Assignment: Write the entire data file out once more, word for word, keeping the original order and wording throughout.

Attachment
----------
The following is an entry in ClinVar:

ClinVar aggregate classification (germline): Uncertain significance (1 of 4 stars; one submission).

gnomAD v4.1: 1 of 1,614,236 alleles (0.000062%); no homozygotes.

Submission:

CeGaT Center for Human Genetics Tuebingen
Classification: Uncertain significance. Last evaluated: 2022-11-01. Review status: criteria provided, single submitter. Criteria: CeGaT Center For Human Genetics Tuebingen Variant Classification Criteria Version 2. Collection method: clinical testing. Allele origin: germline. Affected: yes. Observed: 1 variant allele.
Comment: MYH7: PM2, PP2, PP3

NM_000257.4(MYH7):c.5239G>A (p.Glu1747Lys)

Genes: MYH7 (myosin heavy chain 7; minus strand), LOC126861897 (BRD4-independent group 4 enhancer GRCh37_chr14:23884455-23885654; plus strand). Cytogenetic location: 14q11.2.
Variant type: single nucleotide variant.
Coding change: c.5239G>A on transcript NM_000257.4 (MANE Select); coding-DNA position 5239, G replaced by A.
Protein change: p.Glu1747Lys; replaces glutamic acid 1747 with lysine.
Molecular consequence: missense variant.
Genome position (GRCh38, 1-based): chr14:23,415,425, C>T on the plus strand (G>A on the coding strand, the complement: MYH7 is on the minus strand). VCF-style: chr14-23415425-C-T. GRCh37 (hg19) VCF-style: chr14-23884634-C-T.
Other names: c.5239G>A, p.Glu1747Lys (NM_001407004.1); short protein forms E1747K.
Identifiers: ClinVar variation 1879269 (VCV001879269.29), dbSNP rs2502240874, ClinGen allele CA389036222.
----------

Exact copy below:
The following is an entry in ClinVar:

ClinVar aggregate classification (germline): Uncertain significance (1 of 4 stars; one submission).

gnomAD v4.1: 1 of 1,614,236 alleles (0.000062%); no homozygotes.

Submission:

CeGaT Center for Human Genetics Tuebingen
Classification: Uncertain significance. Last evaluated: 2022-11-01. Review status: criteria provided, single submitter. Criteria: CeGaT Center For Human Genetics Tuebingen Variant Classification Criteria Version 2. Collection method: clinical testing. Allele origin: germline. Affected: yes. Observed: 1 variant allele.
Comment: MYH7: PM2, PP2, PP3

NM_000257.4(MYH7):c.5239G>A (p.Glu1747Lys)

Genes: MYH7 (myosin heavy chain 7; minus strand), LOC126861897 (BRD4-independent group 4 enhancer GRCh37_chr14:23884455-23885654; plus strand). Cytogenetic location: 14q11.2.
Variant type: single nucleotide variant.
Coding change: c.5239G>A on transcript NM_000257.4 (MANE Select); coding-DNA position 5239, G replaced by A.
Protein change: p.Glu1747Lys; replaces glutamic acid 1747 with lysine.
Molecular consequence: missense variant.
Genome position (GRCh38, 1-based): chr14:23,415,425, C>T on the plus strand (G>A on the coding strand, the complement: MYH7 is on the minus strand). VCF-style: chr14-23415425-C-T. GRCh37 (hg19) VCF-style: chr14-23884634-C-T.
Other names: c.5239G>A, p.Glu1747Lys (NM_001407004.1); short protein forms E1747K.
Identifiers: ClinVar variation 1879269 (VCV001879269.29), dbSNP rs2502240874, ClinGen allele CA389036222.